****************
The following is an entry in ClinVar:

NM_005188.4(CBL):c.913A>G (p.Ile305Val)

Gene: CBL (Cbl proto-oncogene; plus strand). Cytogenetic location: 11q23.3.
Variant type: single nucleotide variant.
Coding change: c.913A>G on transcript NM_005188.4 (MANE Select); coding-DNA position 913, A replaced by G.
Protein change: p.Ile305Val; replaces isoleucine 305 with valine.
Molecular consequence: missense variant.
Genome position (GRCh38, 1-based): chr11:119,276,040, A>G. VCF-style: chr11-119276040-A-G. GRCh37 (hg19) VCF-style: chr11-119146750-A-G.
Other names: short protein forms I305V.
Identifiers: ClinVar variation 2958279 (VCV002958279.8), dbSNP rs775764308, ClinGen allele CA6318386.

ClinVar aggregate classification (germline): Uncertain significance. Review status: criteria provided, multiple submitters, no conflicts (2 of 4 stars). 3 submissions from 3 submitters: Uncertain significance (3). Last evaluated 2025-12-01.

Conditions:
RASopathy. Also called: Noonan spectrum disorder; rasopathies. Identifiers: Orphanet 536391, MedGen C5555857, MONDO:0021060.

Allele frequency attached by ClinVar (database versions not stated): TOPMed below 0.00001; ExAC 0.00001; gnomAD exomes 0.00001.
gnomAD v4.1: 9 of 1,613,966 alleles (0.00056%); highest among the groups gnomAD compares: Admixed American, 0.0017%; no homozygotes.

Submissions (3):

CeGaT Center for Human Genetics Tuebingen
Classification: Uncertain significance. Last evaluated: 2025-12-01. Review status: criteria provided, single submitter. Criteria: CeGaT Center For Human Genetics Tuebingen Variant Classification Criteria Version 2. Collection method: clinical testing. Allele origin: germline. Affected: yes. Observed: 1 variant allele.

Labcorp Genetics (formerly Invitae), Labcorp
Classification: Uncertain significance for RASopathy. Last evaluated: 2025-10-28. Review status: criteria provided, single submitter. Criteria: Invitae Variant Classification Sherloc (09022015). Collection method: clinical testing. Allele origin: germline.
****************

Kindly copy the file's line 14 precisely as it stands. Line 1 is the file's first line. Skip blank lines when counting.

Allele frequency attached by ClinVar (database versions not stated): TOPMed below 0.00001; ExAC 0.00001; gnomAD exomes 0.00001.